Lake Illinois?

This map, purported to have been created by Pierre Raffex in 1688 appears in a 1932 atlas by Charles O. Paullin. The map is centered on what are now called the Great Lakes.

What surprised me on this map was “Lac des Illinois.” Lake Illinois? From where I could see it looked like Lake Michigan.

Charles O. Paullin, Atlas of the Historical Geography of the United States, ed. John K. Wright. Washington, D.C.: Carnegie Institution, 1932. Digital edition edited by Robert K. Nelson et al., 2013. http://dsl.richmond.edu/historicalatlas/.

I was curious about the reference to the lake as “Lake Illinois” instead of Lake Michigan. At this point, I don’t know if the description of the lake with this term is an aberration or if there was a time when the lake was know as Lake Illinois. It is also possible that the reference is a simple mistake. I don’t know at this point–and that’s not really the purpose of this post.
The reference got me to thinking about what genealogists should do when they see something they think is wrong:
  • Consider the source. Is Raffeix’s map accurate in other ways? Are there other problems with it? Is Raffeix generally known to have been accurate?
  • Consider the time. Was the name in use when the map was drawn up.
  • Consider that the reference could be a mistake or an oversight.
  • Is the map an accurate rendering of the original? In this case, the image on this blog post is made from a digital image on the website that was made from the 1932 book which was made from the original or a copy of the original. That’s several generations removed from the original.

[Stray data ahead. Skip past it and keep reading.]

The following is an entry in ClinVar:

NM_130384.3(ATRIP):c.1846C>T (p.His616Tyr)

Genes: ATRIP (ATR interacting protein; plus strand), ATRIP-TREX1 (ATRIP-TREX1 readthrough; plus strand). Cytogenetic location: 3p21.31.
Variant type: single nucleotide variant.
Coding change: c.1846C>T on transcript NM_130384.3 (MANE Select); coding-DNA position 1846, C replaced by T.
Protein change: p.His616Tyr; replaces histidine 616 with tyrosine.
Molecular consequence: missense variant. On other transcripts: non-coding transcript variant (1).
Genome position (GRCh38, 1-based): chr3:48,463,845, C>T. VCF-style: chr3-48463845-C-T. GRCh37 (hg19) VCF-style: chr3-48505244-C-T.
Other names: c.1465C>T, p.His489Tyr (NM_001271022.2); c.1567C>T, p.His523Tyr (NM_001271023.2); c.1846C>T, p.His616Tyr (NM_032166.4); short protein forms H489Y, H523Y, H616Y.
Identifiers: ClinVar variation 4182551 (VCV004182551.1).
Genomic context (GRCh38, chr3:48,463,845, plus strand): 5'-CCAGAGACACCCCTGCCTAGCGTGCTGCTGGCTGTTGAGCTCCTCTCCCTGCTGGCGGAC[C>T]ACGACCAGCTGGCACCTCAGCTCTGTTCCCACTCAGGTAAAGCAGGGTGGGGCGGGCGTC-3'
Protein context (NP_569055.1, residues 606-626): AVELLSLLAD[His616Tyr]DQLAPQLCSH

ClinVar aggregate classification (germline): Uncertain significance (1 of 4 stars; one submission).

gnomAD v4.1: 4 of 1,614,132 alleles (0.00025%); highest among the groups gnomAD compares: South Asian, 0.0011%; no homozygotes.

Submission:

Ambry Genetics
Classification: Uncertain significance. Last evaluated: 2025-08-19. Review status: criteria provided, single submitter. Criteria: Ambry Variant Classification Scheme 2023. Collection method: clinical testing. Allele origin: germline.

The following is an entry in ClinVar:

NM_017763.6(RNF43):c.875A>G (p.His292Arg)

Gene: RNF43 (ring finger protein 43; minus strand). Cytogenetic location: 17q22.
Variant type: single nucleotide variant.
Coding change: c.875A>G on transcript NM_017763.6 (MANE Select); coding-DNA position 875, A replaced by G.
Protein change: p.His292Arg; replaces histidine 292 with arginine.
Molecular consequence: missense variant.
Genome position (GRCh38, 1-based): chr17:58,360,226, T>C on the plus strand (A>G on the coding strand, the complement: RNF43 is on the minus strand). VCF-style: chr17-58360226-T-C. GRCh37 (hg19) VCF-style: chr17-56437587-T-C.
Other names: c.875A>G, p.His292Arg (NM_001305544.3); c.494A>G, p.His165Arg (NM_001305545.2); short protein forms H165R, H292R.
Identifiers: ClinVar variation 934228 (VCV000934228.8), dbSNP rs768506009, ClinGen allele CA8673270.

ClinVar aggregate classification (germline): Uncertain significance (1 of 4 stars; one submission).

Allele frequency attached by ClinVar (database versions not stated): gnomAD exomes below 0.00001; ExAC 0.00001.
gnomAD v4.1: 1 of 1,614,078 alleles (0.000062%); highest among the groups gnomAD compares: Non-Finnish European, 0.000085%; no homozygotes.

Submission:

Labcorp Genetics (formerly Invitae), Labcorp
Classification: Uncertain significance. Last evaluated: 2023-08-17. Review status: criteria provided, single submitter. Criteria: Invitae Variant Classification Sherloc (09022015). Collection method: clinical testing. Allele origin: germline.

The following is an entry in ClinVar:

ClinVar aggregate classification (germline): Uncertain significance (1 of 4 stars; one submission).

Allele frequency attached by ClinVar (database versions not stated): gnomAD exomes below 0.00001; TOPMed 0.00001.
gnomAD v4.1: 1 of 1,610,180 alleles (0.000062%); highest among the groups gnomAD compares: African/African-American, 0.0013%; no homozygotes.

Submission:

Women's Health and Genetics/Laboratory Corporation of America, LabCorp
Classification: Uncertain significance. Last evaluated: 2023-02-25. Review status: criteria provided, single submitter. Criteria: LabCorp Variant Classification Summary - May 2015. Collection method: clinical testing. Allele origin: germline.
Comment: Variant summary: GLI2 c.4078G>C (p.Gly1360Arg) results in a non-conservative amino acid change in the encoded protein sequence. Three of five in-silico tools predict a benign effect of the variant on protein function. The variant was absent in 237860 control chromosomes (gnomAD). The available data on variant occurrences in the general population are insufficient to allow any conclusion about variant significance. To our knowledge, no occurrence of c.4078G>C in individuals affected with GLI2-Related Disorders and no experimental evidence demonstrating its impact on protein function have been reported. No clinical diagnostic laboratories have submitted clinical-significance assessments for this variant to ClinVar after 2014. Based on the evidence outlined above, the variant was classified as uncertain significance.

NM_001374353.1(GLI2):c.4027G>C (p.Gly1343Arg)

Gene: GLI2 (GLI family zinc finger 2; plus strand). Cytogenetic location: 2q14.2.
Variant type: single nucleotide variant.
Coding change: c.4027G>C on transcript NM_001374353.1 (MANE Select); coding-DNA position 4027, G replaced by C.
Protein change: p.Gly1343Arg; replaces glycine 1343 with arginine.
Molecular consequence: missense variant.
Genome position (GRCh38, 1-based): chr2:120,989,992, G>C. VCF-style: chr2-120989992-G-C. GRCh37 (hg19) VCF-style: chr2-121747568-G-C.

• Consider that you don’t know everything. Maybe Lake Michigan was known as Lake Illinois. Even if a person spent their entire life on the lake, it doesn’t mean that they know everything about the lake–especially things three centuries before their lifetime.
And, consider that place names can change.
All of these things are things to think about even if the reference on the map was an aberration.
And–it goes to show you that you can always learn something from looking at old maps.
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2 thoughts on “Lake Illinois?

  1. Perhaps the addition of the word “Des” (French for “of the” or “belonging to” between Lac and Illinois makes a difference. The other Great Lakes do not have “Des” between “Lac” and their name.

  2. Well, My guess was pretty close, but here is a better answer:

    “The first Europeans to see Lake Michigan were French traders and explorers in the 1600’s. One of which, Samuel de Champlain (1567?-1635), who mapped much of northeastern North America, called Lake Michigan the Grand Lac. It was later named “Lake of the Stinking Water” or “Lake of the Puants,” after the people who occupied its shores.

    In 1679, the lake became known as Lac des Illinois because it gave access to the country of the Indians, so named. Three years before, Claude-Jean Allouez (1622-1689), a French Jesuit missionary, called it Lac St. Joseph, by which name it was often designated by early writers while others called it Lac Dauphin.“

    Citation:
    “Lake Michigan: History, Facts & Figures,” Southwest Michigan Directory (www.swmidirectory.org : viewed 26 May 2018).

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